Running triggers production of a molecule that repairs the brain in animal models


Running triggers production of a molecule that repairs the brain in animal models
Researchers at the Ottawa Hospital and the University of Ottawa have discovered that a molecule triggered by running can help repair certain kinds of brain damage in animal models. The team includes (from left) Dr. Rashmi Kothary, Dr. Robin Parks, Yves De Repentigny, Keqin Yan and Dr. David Picketts. 

Researchers at The Ottawa Hospital and the University of Ottawa have discovered that a molecule triggered by running can help repair certain kinds of brain damage in animal models. They found that this molecule, called VGF nerve growth factor, helps to heal the protective coating that surrounds and insulates nerve fibres. Their study, published in Cell Reports, could pave the way for new treatments for multiple sclerosis and other neurodegenerative disorders that involve damaged nerve insulation.

 However, if these mice were given the opportunity to run freely on a wheel, they lived over 12 months, a more typical mouse lifespan. The running mice also gained more weight and acquired a better sense of balance compared to their sedentary siblings. However, they needed to keep exercising to maintain these benefits. If the running wheel was removed, their symptoms came back and they did not live as long.

Looking at their brains, the researchers found that the running mice gained significantly more insulation in their cerebellum compared to their sedentary siblings.

To find out why running was causing this insulation, the team looked for differences in gene expression between the running and sedentary mice and identified VGF as a prime candidate. VGF is one of the hundreds of molecules that muscles and the brain release into the body during exercise. It also has an anti-depressant effect that helps make exercise feel good.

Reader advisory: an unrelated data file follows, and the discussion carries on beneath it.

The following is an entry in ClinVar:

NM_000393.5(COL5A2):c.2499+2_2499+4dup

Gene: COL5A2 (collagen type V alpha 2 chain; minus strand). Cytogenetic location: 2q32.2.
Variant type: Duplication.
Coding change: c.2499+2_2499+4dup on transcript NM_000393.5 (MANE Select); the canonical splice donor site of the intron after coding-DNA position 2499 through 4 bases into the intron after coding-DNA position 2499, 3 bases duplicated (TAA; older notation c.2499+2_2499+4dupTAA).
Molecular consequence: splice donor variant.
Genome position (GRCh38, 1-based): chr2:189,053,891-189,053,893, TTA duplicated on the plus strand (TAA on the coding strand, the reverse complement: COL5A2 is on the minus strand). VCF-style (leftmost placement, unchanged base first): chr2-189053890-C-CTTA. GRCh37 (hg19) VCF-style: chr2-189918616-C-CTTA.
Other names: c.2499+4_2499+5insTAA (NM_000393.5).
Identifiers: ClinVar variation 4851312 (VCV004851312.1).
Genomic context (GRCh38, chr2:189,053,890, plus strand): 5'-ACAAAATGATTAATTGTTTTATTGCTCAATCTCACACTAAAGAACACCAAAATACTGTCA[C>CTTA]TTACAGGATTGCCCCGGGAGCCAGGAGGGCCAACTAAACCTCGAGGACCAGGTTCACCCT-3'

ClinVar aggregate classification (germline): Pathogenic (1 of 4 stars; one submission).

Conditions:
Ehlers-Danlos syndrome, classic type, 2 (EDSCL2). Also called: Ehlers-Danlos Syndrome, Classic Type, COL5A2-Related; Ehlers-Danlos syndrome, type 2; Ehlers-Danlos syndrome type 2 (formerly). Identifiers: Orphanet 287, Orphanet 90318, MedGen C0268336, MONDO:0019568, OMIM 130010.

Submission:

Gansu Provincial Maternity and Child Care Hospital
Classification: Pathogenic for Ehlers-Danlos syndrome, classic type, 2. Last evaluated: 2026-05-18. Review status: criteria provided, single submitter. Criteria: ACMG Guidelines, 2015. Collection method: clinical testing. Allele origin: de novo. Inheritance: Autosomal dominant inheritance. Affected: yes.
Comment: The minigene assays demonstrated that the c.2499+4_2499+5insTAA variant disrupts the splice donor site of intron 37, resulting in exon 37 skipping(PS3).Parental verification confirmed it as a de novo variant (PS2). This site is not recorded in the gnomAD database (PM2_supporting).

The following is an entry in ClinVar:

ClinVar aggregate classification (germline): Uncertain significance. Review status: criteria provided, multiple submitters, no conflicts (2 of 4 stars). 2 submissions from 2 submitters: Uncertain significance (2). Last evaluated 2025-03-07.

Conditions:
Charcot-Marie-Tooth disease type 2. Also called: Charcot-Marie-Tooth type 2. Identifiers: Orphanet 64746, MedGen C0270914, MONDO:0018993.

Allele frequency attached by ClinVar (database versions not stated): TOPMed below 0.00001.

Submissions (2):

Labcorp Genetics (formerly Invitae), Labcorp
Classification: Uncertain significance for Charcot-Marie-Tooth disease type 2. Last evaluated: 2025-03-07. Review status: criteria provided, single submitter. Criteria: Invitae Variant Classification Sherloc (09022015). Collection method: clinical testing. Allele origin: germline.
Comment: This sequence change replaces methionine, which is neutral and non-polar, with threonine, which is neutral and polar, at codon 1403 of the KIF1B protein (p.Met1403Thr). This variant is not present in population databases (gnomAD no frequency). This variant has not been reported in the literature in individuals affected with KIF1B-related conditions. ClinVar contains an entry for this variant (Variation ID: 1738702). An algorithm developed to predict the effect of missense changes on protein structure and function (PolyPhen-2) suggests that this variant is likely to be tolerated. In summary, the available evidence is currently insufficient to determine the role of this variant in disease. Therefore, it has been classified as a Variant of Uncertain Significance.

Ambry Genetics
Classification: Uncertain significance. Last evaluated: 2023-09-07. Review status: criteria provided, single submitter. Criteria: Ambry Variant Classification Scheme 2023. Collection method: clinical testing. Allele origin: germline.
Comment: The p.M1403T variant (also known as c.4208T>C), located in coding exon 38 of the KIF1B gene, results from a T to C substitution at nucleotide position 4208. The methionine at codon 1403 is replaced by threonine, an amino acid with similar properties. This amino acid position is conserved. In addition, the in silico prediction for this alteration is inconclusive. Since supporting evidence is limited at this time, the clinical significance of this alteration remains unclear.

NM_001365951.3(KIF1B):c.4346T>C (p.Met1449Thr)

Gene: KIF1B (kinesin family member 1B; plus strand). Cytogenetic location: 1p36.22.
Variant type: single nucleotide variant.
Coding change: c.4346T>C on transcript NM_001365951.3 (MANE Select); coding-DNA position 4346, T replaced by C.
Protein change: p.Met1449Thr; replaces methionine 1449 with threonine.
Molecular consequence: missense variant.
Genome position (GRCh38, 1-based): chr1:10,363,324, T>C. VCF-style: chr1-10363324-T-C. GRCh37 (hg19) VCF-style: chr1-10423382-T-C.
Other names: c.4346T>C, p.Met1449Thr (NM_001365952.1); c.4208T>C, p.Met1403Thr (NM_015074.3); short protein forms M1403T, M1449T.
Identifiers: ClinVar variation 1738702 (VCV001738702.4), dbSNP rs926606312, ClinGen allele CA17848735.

When the research team used a non-replicating virus to introduce the VGF protein into the bloodstream of a sedentary mutant mouse, the effects were similar to having the mouse run – more insulation in the damaged area of the cerebellum, and fewer disease symptoms.

“We saw that the existing neurons became better insulated and more stable,” said Dr. Matías Alvarez-Saavedra, the lead author on the paper. “This means that the unhealthy neurons worked better and the previously damaged circuits in the brain became stronger and more functional.”

Dr. Alvarez-Saavedra obtained his PhD in Dr. Picketts’ research group, and is currently a postdoctoral fellow at the New York University School of Medicine and the Howard Hughes Medical Institute.

“We need to do broader research to see whether this molecule can also be helpful in treating and other neurodegenerative diseases,” said Dr. Picketts.

 

Highlights

  • Running promotes the survival of mice with cerebellar ataxia following Snf2h inactivation
  • Running ataxic mice show enhanced oligodendrogenesis and de novo myelination
  • Comparative RNA-seq studies identify VGF as a contributor to brain repair
  • VGF overexpression improves ataxic phenotype in mice without exercise

Summary

Exercise has been argued to enhance cognitive function and slow progressive neurodegenerative disease. Although exercise promotes neurogenesis, oligodendrogenesis and adaptive myelination are also significant contributors to brain repair and brain health. Nonetheless, the molecular details underlying these effects remain poorly understood. Conditional ablation of the Snf2h gene impairs cerebellar development producing mice with poor motor function, progressive ataxia, and death between postnatal days 25–45. Here, we show that voluntary running induced an endogenous brain repair mechanism that resulted in a striking increase in hindbrain myelination and the long-term survival of Snf2h cKO mice. Further experiments identified the VGF growth factor as a major driver underlying this effect. VGF neuropeptides promote oligodendrogenesis in vitro, whereas Snf2h cKO mice treated with full-length VGF-encoding adenoviruses removed the requirement of exercise for survival. Together, these results suggest that VGF delivery could represent a therapeutic strategy for cerebellar ataxia and other pathologies of the CNS.

Leave a Reply

Fill in your details below or click an icon to log in:

WordPress.com Logo

You are commenting using your WordPress.com account. Log Out /  Change )

Google photo

You are commenting using your Google account. Log Out /  Change )

Twitter picture

You are commenting using your Twitter account. Log Out /  Change )

Facebook photo

You are commenting using your Facebook account. Log Out /  Change )

Connecting to %s

This site uses Akismet to reduce spam. Learn how your comment data is processed.